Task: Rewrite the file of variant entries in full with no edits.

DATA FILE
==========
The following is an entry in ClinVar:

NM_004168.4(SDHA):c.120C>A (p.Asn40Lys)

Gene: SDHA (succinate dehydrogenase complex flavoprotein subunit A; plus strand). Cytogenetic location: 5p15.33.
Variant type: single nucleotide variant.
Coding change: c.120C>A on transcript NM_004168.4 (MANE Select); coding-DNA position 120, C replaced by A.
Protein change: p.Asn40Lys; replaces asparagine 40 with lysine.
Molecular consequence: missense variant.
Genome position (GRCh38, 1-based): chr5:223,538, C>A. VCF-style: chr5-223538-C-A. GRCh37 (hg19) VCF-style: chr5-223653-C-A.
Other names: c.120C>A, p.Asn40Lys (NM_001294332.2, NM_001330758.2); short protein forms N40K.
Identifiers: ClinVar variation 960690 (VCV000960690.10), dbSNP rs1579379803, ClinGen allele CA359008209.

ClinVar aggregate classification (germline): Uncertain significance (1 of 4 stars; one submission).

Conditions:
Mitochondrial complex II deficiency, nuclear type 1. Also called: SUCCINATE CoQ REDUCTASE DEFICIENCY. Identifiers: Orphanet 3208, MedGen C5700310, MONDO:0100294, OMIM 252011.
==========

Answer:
The following is an entry in ClinVar:

NM_004168.4(SDHA):c.120C>A (p.Asn40Lys)

Gene: SDHA (succinate dehydrogenase complex flavoprotein subunit A; plus strand). Cytogenetic location: 5p15.33.
Variant type: single nucleotide variant.
Coding change: c.120C>A on transcript NM_004168.4 (MANE Select); coding-DNA position 120, C replaced by A.
Protein change: p.Asn40Lys; replaces asparagine 40 with lysine.
Molecular consequence: missense variant.
Genome position (GRCh38, 1-based): chr5:223,538, C>A. VCF-style: chr5-223538-C-A. GRCh37 (hg19) VCF-style: chr5-223653-C-A.
Other names: c.120C>A, p.Asn40Lys (NM_001294332.2, NM_001330758.2); short protein forms N40K.
Identifiers: ClinVar variation 960690 (VCV000960690.10), dbSNP rs1579379803, ClinGen allele CA359008209.

ClinVar aggregate classification (germline): Uncertain significance (1 of 4 stars; one submission).

Conditions:
Mitochondrial complex II deficiency, nuclear type 1. Also called: SUCCINATE CoQ REDUCTASE DEFICIENCY. Identifiers: Orphanet 3208, MedGen C5700310, MONDO:0100294, OMIM 252011.